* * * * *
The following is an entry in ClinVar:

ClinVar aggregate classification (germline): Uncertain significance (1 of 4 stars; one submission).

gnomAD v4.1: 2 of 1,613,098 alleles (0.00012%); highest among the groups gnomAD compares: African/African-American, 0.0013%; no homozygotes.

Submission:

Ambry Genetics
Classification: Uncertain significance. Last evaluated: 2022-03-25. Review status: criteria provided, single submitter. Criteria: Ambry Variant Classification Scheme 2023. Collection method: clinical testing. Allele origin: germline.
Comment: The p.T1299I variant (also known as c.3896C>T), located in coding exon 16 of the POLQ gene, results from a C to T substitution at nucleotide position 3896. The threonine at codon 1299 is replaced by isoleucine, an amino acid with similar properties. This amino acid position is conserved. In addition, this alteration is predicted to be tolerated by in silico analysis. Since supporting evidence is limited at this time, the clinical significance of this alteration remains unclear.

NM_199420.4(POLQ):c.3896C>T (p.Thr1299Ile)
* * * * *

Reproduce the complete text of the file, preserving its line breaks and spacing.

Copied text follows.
The following is an entry in ClinVar:

ClinVar aggregate classification (germline): Uncertain significance (1 of 4 stars; one submission).

gnomAD v4.1: 2 of 1,613,098 alleles (0.00012%); highest among the groups gnomAD compares: African/African-American, 0.0013%; no homozygotes.

Submission:

Ambry Genetics
Classification: Uncertain significance. Last evaluated: 2022-03-25. Review status: criteria provided, single submitter. Criteria: Ambry Variant Classification Scheme 2023. Collection method: clinical testing. Allele origin: germline.
Comment: The p.T1299I variant (also known as c.3896C>T), located in coding exon 16 of the POLQ gene, results from a C to T substitution at nucleotide position 3896. The threonine at codon 1299 is replaced by isoleucine, an amino acid with similar properties. This amino acid position is conserved. In addition, this alteration is predicted to be tolerated by in silico analysis. Since supporting evidence is limited at this time, the clinical significance of this alteration remains unclear.

NM_199420.4(POLQ):c.3896C>T (p.Thr1299Ile)